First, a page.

Going from star player at Mahar to a reduced role at Westfield, Valley was unsure what her future in the sport of basketball had in store. A big fish in a small pond during her high school years, she wasn’t the only 1,000-point scorer on her college team.

“Honestly, I thought maybe I shouldn’t play the next year,” she explained. “It was a different experience for me and I wasn’t sure if I was any good.”

Instead, Valley dedicated herself to the sport. She decided not to play field hockey as a sophomore, focusing on the hardwood and an increased role that winter with the Owls.

“I worked out really hard in the offseason so when I got going with the season, I felt I really belonged here,” she offered. “I started a game early in the year and from there, I was in the lineup.”

She averaged 13 points per game as a sophomore, increasing that to 17 per game as a junior. She took home conference Player of the Year honors that winter, setting up for an unforgettable senior campaign. Valley went to Virginia this past summer to work out with a personal trainer friend. The grueling sessions, mixed with a specific diet, had Valley in peak condition for one final season in Westfield.

“I definitely think because it was senior year, it was a different feeling,” Valley explained. “It’s your last one, you want to give it everything you’ve got every single game. It was more of an emotional feeling this season. Every time I was on the bench, you want to get back in the game and help your team.”

The Owls finished their season 19-9 overall, including an 11-1 mark in the MASCAC and their second consecutive conference championship. The squad earned its second straight NCAA Division III Tournament automatic bid, where the season came to a close with a loss to Montclair State in the opening round.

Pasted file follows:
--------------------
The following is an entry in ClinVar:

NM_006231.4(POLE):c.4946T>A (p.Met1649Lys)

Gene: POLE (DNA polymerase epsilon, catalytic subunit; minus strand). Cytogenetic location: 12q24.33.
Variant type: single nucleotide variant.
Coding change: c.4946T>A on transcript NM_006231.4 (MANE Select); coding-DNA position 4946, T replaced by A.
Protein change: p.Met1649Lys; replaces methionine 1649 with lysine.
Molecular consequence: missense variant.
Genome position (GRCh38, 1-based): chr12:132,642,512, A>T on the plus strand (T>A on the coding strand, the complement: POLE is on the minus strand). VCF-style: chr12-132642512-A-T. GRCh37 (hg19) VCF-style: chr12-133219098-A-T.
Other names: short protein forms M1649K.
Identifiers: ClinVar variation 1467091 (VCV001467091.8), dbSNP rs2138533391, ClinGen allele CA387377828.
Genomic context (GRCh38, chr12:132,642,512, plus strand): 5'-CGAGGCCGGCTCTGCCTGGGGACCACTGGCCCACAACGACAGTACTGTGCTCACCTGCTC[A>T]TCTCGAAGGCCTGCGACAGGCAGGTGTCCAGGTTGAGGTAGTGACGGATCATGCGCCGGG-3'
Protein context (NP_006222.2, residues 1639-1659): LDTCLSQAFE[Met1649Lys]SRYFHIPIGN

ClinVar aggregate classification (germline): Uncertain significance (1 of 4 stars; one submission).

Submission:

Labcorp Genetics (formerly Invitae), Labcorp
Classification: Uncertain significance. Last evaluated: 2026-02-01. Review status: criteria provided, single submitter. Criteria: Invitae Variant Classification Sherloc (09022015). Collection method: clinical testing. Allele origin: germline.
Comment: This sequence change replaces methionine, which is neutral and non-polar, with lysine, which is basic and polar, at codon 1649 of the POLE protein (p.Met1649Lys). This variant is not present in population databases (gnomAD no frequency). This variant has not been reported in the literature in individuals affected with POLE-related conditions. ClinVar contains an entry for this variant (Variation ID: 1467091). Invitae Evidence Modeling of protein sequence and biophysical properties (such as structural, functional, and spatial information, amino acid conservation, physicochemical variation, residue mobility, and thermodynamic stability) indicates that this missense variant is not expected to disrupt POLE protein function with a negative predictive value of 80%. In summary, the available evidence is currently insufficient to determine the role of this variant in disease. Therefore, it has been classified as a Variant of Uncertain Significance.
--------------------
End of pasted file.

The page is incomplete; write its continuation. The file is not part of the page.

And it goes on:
Valley, who finished with 1,451 points during her four-year career — good for fourth on the Owls’ all-time scoring list, led the MASCAC in points per game (22.5), putting her eighth in the country for D-III players. She also led the conference in free-throw percentage (81 percent), though her favorite statistic came on the defensive end of the floor. She led the entire country in steals per game, checking in with a hefty average of 4.6 per contest.

“The system we play definitely helped me there,” said Valley of her prowess for swiping the ball. “In high school, when we would press, I’d be up on the ball. But here, Coach has me in the back so it’s easy to anticipate where the ball was going to go. I could look around and gravitate where their eyes would be looking.”

Westfield State’s system yielded huge offensive numbers as well. The Owls finished second in the country in points per game (88.8), utilizing a substitution pattern that moves players in and out of the lineup for one-minute stints. 

Valley was one of five seniors on the Westfield State roster this winter. She’s not a big talker on the floor however. She likes to let her play set the pace for others.

“I felt a lot more pressure this year to do well,” she explained. “Some of my teammates would say to me, ‘We never worry when we’re on the bench because we have Jill Valley on the team’ and that’s a lot of pressure but they always believed in me. They put me in that leadership role and even though I’ve never been a big vocal leader, I’ve always tried to lead by example.”

Along with that example came a desire to win games. The Owls won 78 of them during Valley’s four-year career, including a school-record 24 victories her sophomore season. Yes, the accolades were nice and well-deserved. But playing in important games during late February and March was the highlight of her tenure at WSU.

“I never really paid attention to statistics and awards much until this year,” she explained. “This year, everyone kept telling me, ‘You’re second in the nation in this, eighth in this.’ But I was so focused on winning games and playing in the (MASCAC) championship game, that was more important to me.”

Four years of pregame Dunkin’ Donuts coffees, preferably the Almond Joy flavor when available, came to an end with the loss to Montclair State. As for her future, Valley is still undecided on an exact path. She’ll graduate in May with a degree in psychology. She’s coaching an AAU team along with some teammates this spring. There may be a pursuit in playing professionally overseas, she’s not entirely sure.

Whatever path Jill Valley chooses however, her basketball career — wins, accolades and coffees — has already been an unquestioned, resounding success.